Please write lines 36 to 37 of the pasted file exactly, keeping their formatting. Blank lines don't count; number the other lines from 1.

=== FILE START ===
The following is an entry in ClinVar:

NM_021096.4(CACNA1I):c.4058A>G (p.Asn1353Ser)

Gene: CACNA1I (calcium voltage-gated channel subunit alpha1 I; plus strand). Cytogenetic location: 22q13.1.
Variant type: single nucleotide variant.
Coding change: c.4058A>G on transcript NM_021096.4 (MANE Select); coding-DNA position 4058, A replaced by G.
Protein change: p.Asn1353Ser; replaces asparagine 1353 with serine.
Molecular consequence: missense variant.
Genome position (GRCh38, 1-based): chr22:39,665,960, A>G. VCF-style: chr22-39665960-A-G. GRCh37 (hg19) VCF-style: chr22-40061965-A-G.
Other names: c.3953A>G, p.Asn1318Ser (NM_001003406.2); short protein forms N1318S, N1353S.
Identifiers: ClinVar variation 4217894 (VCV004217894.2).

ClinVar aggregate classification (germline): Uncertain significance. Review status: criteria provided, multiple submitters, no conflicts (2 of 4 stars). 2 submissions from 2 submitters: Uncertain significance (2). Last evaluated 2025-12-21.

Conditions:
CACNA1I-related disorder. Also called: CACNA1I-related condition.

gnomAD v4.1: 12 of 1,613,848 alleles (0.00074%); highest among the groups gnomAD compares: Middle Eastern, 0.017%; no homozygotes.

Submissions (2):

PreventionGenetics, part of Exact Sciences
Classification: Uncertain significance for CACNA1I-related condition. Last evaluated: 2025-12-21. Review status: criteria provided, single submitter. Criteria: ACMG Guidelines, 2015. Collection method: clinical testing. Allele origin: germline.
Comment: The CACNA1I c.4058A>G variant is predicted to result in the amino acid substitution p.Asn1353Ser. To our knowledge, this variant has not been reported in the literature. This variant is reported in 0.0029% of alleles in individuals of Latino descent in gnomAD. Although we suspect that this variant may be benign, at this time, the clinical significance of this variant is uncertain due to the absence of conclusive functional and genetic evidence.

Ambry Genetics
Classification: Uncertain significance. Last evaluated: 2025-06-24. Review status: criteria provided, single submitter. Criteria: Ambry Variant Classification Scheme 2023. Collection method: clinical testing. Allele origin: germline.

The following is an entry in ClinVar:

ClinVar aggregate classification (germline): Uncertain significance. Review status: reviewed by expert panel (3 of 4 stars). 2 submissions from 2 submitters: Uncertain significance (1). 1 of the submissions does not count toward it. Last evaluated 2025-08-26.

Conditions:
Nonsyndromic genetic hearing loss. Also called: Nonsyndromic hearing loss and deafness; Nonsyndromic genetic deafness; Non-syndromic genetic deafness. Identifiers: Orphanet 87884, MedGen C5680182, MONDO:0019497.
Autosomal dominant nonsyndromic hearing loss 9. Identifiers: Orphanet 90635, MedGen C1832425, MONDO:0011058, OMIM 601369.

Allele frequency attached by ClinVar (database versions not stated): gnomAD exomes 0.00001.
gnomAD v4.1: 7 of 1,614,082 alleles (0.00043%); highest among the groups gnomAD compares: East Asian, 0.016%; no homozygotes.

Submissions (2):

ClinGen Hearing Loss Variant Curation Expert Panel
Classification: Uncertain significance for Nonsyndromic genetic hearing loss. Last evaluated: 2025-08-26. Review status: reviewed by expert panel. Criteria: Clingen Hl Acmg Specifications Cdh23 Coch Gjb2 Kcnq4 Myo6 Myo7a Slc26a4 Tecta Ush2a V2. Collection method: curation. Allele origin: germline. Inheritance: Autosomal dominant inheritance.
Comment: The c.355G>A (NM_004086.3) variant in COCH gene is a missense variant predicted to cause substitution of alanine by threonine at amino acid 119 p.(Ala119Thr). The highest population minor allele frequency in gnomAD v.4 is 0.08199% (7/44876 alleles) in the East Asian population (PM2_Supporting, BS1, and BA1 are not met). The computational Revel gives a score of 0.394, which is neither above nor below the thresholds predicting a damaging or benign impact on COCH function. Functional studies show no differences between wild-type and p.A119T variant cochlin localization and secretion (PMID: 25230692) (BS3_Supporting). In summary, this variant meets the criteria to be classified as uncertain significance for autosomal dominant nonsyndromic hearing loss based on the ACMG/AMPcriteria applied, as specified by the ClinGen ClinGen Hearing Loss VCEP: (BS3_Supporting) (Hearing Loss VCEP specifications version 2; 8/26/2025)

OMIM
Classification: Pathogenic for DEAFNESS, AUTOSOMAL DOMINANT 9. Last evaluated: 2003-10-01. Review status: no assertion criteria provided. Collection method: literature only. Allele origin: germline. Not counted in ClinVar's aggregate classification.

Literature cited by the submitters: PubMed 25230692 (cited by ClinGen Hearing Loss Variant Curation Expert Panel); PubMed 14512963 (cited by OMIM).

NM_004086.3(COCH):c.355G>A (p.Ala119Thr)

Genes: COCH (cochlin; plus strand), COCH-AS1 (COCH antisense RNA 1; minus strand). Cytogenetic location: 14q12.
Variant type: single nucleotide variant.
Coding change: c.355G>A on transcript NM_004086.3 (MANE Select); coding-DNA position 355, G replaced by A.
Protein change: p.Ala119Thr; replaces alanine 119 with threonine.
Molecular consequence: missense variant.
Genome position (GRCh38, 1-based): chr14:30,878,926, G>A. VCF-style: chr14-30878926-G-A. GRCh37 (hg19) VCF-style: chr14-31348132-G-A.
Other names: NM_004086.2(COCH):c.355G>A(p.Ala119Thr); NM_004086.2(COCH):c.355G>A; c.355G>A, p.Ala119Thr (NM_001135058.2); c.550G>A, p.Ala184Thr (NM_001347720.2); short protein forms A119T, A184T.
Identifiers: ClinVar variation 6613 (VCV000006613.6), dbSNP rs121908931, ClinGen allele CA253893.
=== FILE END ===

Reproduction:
Genes: COCH (cochlin; plus strand), COCH-AS1 (COCH antisense RNA 1; minus strand). Cytogenetic location: 14q12.
Variant type: single nucleotide variant.